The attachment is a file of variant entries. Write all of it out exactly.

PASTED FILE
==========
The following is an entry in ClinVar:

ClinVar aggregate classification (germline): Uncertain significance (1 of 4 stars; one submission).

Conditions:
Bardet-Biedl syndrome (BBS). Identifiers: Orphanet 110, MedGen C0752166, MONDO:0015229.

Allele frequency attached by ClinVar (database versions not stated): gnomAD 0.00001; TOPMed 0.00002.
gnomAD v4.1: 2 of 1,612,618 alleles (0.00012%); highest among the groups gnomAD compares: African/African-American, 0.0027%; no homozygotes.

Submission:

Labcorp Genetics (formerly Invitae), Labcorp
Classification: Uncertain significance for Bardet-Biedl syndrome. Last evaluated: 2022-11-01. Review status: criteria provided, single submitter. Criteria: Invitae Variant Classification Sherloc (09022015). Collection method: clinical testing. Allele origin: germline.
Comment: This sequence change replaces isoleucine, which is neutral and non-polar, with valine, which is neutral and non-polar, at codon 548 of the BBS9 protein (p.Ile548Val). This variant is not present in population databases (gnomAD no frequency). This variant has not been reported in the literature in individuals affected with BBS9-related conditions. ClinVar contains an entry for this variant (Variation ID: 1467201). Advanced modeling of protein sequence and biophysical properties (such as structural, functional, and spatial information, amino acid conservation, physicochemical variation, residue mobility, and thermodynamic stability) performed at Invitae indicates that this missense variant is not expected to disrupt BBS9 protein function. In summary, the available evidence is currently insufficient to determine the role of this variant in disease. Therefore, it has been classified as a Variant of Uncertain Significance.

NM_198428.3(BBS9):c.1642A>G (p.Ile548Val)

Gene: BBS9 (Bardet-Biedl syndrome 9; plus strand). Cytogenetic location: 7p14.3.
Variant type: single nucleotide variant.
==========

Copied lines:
The following is an entry in ClinVar:

ClinVar aggregate classification (germline): Uncertain significance (1 of 4 stars; one submission).

Conditions:
Bardet-Biedl syndrome (BBS). Identifiers: Orphanet 110, MedGen C0752166, MONDO:0015229.

Allele frequency attached by ClinVar (database versions not stated): gnomAD 0.00001; TOPMed 0.00002.
gnomAD v4.1: 2 of 1,612,618 alleles (0.00012%); highest among the groups gnomAD compares: African/African-American, 0.0027%; no homozygotes.

Submission:

Labcorp Genetics (formerly Invitae), Labcorp
Classification: Uncertain significance for Bardet-Biedl syndrome. Last evaluated: 2022-11-01. Review status: criteria provided, single submitter. Criteria: Invitae Variant Classification Sherloc (09022015). Collection method: clinical testing. Allele origin: germline.
Comment: This sequence change replaces isoleucine, which is neutral and non-polar, with valine, which is neutral and non-polar, at codon 548 of the BBS9 protein (p.Ile548Val). This variant is not present in population databases (gnomAD no frequency). This variant has not been reported in the literature in individuals affected with BBS9-related conditions. ClinVar contains an entry for this variant (Variation ID: 1467201). Advanced modeling of protein sequence and biophysical properties (such as structural, functional, and spatial information, amino acid conservation, physicochemical variation, residue mobility, and thermodynamic stability) performed at Invitae indicates that this missense variant is not expected to disrupt BBS9 protein function. In summary, the available evidence is currently insufficient to determine the role of this variant in disease. Therefore, it has been classified as a Variant of Uncertain Significance.

NM_198428.3(BBS9):c.1642A>G (p.Ile548Val)

Gene: BBS9 (Bardet-Biedl syndrome 9; plus strand). Cytogenetic location: 7p14.3.
Variant type: single nucleotide variant.